If you have ever wondered how I train, it may be a surprise: I just run. I don’t stick to a training calendar and since I live in the Bay Area, I can stay distance-ready throughout the year. But I have a constant struggle between wanting to run further AND wanting to get faster. I know that if I were to find a calendar and follow a training plan, then I could most likely accomplish both — but I want to be able to enjoy my running, enjoy my “me” time and not have it feel like a job. I know. The struggle is real.
Before we get into the psyche that is my brain, I want to direct the conversation back to finding the balance between going further and getting faster. I have not perfected this, but I tend to walk the line between both worlds. Throughout the year, I’ll typically build towards a MAJOR distance, like an ultra or some crazy back-to-back race weekend and also focus on a shorter distance to test my speed. The downfall is that I never fully commit to one for as long as it deserves.
The other side-effect is how this battle plays out in my shoe closet. Distance shoes, speedy shoes, distance shoes that are lighter for speed, speedy shoes that have stability for distance… it’s a lot going on. It’s no secret that my go-to shoe for marathons is the ASICS Kayano, it has taken me to the finish line of 25 out of my 26 marathons. But when it comes to training, you’ll typically find me in a different shoe depending on what I’m looking to accomplish that day. If I’m going for speed, you’ll find me in a lighter shoe. If I’m going for distance, the shoe will have more stability.
Here is a look at two different shoes that try to find the balance between distance and speed:
Lightweight shoe for mild underpronators to neutral runners.: 8.9 oz. (7.4 oz. women’s) — see it here
This shoe is a much lighter version than the Kayano (11.3 oz) that I’m used to, but I wanted to test it out on a longer-distance run. I tried taking it out for a longer run, 17 miles, and although it felt comfortable, I think it was a bit more than I should have run. The hills on that route helped control my pace and maintain my form. Since then, I’ve definitely found a comfort level closer to less than 10 miles with faster intervals. The majority of my runs since then have included stronger speedwork and shorter distances. Matching the right shoe with your running style will help increase comfort and that is why less than 10 miles in this shoe feels much better for me.
The GEL-Excell33 is designed for under pronators-to-neutral runners. I fall in the overpronator category, but am working my way towards neutral. I’m not there yet, but making progress. ASICS does a terrific job of breaking down the pronation suitability for runners who need it. I would love to say that I can throw on a pair of shoes and knock out a marathon, but that just isn’t the case for me — at this time. I’ve definitely made progress and am paying more attention to which shoes fit my needs. In a case like this, it was all about finding the right distance.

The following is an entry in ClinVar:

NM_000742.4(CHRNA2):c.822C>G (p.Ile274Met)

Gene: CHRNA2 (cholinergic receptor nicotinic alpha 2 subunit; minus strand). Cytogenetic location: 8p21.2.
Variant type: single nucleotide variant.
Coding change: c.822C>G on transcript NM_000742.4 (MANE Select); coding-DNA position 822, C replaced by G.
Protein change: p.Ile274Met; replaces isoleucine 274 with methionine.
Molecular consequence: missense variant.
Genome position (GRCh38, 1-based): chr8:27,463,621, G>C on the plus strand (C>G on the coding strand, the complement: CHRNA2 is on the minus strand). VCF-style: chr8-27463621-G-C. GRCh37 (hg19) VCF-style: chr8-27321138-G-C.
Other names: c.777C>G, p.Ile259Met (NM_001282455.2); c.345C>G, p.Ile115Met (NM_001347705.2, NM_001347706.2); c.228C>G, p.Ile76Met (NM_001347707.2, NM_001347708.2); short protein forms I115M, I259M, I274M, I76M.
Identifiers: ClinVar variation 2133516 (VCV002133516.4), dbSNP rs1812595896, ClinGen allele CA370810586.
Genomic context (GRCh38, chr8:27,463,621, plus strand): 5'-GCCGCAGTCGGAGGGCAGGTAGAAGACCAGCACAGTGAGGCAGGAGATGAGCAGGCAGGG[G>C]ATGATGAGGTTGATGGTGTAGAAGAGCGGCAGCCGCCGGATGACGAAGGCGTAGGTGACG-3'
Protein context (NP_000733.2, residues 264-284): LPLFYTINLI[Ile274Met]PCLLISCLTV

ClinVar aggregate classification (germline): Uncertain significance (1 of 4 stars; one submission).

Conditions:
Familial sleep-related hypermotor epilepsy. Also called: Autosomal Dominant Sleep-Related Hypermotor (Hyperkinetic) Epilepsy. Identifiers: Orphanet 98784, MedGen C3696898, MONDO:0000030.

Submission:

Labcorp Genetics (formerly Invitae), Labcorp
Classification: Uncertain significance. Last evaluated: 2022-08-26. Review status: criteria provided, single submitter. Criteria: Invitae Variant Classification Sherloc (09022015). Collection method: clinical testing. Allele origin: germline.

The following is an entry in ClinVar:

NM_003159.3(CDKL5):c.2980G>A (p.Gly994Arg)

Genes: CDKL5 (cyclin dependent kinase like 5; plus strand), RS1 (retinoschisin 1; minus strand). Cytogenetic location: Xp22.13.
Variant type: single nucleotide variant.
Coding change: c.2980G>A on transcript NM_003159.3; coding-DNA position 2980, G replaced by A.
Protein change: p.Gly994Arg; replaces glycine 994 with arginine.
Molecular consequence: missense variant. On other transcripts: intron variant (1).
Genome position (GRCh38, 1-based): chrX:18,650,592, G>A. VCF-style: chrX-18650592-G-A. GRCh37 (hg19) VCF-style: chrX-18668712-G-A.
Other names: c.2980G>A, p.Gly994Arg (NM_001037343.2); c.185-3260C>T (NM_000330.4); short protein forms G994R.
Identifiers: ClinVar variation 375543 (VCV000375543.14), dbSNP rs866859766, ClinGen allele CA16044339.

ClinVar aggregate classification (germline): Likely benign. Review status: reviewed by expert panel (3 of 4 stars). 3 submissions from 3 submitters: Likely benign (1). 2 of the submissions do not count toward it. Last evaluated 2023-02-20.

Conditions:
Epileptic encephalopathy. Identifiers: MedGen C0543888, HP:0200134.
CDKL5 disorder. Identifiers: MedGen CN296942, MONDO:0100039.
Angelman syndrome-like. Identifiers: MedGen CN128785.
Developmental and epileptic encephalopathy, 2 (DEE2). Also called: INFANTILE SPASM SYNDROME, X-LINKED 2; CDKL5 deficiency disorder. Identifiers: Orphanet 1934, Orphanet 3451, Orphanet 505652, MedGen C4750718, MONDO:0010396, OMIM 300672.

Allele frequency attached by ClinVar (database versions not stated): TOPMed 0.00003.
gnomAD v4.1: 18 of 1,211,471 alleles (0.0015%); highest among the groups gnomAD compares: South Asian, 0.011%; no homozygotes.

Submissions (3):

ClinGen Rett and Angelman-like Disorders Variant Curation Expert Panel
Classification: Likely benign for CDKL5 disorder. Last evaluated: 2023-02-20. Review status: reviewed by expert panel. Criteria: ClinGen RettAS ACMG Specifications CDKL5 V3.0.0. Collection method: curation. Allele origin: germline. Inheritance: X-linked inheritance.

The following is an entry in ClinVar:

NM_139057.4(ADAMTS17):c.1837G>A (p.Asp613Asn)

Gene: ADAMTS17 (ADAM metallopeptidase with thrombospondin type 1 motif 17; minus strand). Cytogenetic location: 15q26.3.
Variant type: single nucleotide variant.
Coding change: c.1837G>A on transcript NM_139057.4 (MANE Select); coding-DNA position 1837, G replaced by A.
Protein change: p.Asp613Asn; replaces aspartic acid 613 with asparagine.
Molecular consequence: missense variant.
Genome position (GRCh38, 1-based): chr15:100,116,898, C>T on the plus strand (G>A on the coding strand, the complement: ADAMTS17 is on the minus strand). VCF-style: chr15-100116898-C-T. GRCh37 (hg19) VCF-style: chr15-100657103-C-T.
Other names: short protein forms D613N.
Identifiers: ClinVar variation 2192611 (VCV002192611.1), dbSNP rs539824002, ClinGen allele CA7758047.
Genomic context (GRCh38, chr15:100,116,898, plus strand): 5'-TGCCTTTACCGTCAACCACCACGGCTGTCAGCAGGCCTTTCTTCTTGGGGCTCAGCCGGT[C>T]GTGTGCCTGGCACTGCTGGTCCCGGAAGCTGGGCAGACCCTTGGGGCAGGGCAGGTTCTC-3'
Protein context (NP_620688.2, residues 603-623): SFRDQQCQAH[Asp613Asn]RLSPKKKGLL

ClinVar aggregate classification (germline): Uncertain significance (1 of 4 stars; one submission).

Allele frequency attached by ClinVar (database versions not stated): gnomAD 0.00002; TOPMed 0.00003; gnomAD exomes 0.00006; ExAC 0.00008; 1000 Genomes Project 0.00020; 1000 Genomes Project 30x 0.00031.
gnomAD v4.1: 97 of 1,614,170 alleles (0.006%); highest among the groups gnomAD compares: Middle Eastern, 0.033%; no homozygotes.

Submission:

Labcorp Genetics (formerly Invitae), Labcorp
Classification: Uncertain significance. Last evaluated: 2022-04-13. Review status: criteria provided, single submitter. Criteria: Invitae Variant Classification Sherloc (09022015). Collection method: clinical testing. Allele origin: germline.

Mizuno Wave Paradox
Lightweight support shoe: 10.6 oz. (8.6 oz. women’s) — see it here
Mizuno is known for making some really nice lightweight neutral shoes such as the Sayonara or Rider. But with the Paradox that launched earlier this year, they looked to combine the lightweight wave technology and flexibility from their neutral shoes and added some stability, hence the name paradox — see what they did there?
The furthest I’ve run is in the 13 mile range with the shoe and it has worked out well. It’s almost an ounce lighter than my marathon shoe, so I can take advantage of working in some faster intervals on my middle distance runs (10-16), but get in the miles I need. It definitely reminds me of the Sayonara in terms of feel, but obviously not as light. I get why they call if the Paradox, because when I slip it on I feel like I’m wearing a much lighter shoe than what the stats read. It puts me in the right frame of mind when I’m heading out the door to get in a balance of time on the road and some faster miles.
The Wave technology that Mizuno features (shown above) is apparent in the design and results in a stability shoe built the same way as their lighter shoes, combining both worlds. I haven’t fully tested it on a longer run in the 20 mile range, but I would be open to it. Right now, I’m focusing on speed with a couple of half marathons coming up, but still want to get in my middle-to-longer distance runs, which this shoe allows me to accomplish.
Finding the Balance
When it comes to running (some might say life), it’s all about finding the right balance. I used to run all of my miles in the same shoe and all it did was beat up my marathon-day shoes and I was constantly having to replace them. I have the benefit of being able to review shoes which helps me in the discovery process, but having the right shoe that matches up with the right distance/speed is important. Not all shoes can do both and most specialize in one or the other. For me, it breaks down into three categories
- Short Distance/Speed work
- Middle Distance/Intervals
- Long Distance
If I can match up the right shoe with the right workout, then it helps me be more efficient for that particular run. I would love to say that it is as simple as reading the descriptions and making it happen, but as you can see it’s all about putting in the time on the road (or trail) and finding out what works best for you. What is a “light” shoe for me, might be a “heavy” shoe for you. If you check out your local running store, ask about their return policy. Most running stores want you to be in the right shoe and if you discover that the shoe doesn’t suit your needs, they will hopefully guide you in the right direction.
What’s your preference: Speed vs. Distance?
Or do you try to balance both, like me?